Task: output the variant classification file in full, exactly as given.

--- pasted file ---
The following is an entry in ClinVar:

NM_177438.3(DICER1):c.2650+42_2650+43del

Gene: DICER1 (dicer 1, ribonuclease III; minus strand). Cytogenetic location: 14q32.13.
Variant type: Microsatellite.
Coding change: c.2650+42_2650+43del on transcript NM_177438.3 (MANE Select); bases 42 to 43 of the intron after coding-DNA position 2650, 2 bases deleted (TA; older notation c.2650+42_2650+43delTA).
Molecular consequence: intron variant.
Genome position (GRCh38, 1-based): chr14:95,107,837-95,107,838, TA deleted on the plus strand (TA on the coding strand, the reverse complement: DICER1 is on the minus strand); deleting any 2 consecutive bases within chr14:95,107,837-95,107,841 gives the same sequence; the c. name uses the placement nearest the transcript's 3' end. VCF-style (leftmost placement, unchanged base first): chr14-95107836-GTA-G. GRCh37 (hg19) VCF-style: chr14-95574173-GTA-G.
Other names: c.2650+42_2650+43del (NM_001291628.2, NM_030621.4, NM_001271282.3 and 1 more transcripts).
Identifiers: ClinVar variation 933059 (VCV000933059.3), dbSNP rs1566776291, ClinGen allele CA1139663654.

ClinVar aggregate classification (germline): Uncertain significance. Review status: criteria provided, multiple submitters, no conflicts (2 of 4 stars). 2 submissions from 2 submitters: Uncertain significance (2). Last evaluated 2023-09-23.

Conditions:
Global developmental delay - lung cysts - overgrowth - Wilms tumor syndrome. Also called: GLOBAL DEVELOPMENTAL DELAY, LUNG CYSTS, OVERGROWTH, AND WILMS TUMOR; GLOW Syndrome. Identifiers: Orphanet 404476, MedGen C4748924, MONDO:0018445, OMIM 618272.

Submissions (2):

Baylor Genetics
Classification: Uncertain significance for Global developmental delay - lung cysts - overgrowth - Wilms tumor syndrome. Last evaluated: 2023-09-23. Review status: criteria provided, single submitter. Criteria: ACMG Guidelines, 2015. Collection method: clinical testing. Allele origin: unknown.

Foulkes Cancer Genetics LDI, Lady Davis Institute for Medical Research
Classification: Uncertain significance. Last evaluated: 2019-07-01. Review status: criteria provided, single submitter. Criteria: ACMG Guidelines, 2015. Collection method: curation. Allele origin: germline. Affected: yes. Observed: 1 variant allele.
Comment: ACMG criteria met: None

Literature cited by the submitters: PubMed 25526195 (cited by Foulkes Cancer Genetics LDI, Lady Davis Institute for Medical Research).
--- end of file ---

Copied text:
The following is an entry in ClinVar:

NM_177438.3(DICER1):c.2650+42_2650+43del

Gene: DICER1 (dicer 1, ribonuclease III; minus strand). Cytogenetic location: 14q32.13.
Variant type: Microsatellite.
Coding change: c.2650+42_2650+43del on transcript NM_177438.3 (MANE Select); bases 42 to 43 of the intron after coding-DNA position 2650, 2 bases deleted (TA; older notation c.2650+42_2650+43delTA).
Molecular consequence: intron variant.
Genome position (GRCh38, 1-based): chr14:95,107,837-95,107,838, TA deleted on the plus strand (TA on the coding strand, the reverse complement: DICER1 is on the minus strand); deleting any 2 consecutive bases within chr14:95,107,837-95,107,841 gives the same sequence; the c. name uses the placement nearest the transcript's 3' end. VCF-style (leftmost placement, unchanged base first): chr14-95107836-GTA-G. GRCh37 (hg19) VCF-style: chr14-95574173-GTA-G.
Other names: c.2650+42_2650+43del (NM_001291628.2, NM_030621.4, NM_001271282.3 and 1 more transcripts).
Identifiers: ClinVar variation 933059 (VCV000933059.3), dbSNP rs1566776291, ClinGen allele CA1139663654.

ClinVar aggregate classification (germline): Uncertain significance. Review status: criteria provided, multiple submitters, no conflicts (2 of 4 stars). 2 submissions from 2 submitters: Uncertain significance (2). Last evaluated 2023-09-23.

Conditions:
Global developmental delay - lung cysts - overgrowth - Wilms tumor syndrome. Also called: GLOBAL DEVELOPMENTAL DELAY, LUNG CYSTS, OVERGROWTH, AND WILMS TUMOR; GLOW Syndrome. Identifiers: Orphanet 404476, MedGen C4748924, MONDO:0018445, OMIM 618272.

Submissions (2):

Baylor Genetics
Classification: Uncertain significance for Global developmental delay - lung cysts - overgrowth - Wilms tumor syndrome. Last evaluated: 2023-09-23. Review status: criteria provided, single submitter. Criteria: ACMG Guidelines, 2015. Collection method: clinical testing. Allele origin: unknown.

Foulkes Cancer Genetics LDI, Lady Davis Institute for Medical Research
Classification: Uncertain significance. Last evaluated: 2019-07-01. Review status: criteria provided, single submitter. Criteria: ACMG Guidelines, 2015. Collection method: curation. Allele origin: germline. Affected: yes. Observed: 1 variant allele.
Comment: ACMG criteria met: None

Literature cited by the submitters: PubMed 25526195 (cited by Foulkes Cancer Genetics LDI, Lady Davis Institute for Medical Research).